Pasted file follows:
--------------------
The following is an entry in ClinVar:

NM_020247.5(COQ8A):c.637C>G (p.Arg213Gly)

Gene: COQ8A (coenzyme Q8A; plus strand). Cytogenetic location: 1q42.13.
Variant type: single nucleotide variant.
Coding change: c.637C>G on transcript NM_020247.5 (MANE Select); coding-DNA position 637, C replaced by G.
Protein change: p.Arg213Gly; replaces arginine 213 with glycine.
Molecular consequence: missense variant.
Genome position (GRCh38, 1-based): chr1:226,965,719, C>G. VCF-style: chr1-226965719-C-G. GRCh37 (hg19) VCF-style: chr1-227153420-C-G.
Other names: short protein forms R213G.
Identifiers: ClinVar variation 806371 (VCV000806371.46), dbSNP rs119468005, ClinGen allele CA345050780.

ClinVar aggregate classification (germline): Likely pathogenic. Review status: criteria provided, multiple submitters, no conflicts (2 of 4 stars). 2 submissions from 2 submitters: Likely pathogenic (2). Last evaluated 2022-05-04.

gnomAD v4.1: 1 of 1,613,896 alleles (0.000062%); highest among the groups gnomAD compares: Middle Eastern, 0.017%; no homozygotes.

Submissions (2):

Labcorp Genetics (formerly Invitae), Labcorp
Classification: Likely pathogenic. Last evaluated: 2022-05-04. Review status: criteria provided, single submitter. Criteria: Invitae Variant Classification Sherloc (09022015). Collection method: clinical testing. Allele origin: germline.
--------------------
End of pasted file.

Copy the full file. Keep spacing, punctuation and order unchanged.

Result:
The following is an entry in ClinVar:

NM_020247.5(COQ8A):c.637C>G (p.Arg213Gly)

Gene: COQ8A (coenzyme Q8A; plus strand). Cytogenetic location: 1q42.13.
Variant type: single nucleotide variant.
Coding change: c.637C>G on transcript NM_020247.5 (MANE Select); coding-DNA position 637, C replaced by G.
Protein change: p.Arg213Gly; replaces arginine 213 with glycine.
Molecular consequence: missense variant.
Genome position (GRCh38, 1-based): chr1:226,965,719, C>G. VCF-style: chr1-226965719-C-G. GRCh37 (hg19) VCF-style: chr1-227153420-C-G.
Other names: short protein forms R213G.
Identifiers: ClinVar variation 806371 (VCV000806371.46), dbSNP rs119468005, ClinGen allele CA345050780.

ClinVar aggregate classification (germline): Likely pathogenic. Review status: criteria provided, multiple submitters, no conflicts (2 of 4 stars). 2 submissions from 2 submitters: Likely pathogenic (2). Last evaluated 2022-05-04.

gnomAD v4.1: 1 of 1,613,896 alleles (0.000062%); highest among the groups gnomAD compares: Middle Eastern, 0.017%; no homozygotes.

Submissions (2):

Labcorp Genetics (formerly Invitae), Labcorp
Classification: Likely pathogenic. Last evaluated: 2022-05-04. Review status: criteria provided, single submitter. Criteria: Invitae Variant Classification Sherloc (09022015). Collection method: clinical testing. Allele origin: germline.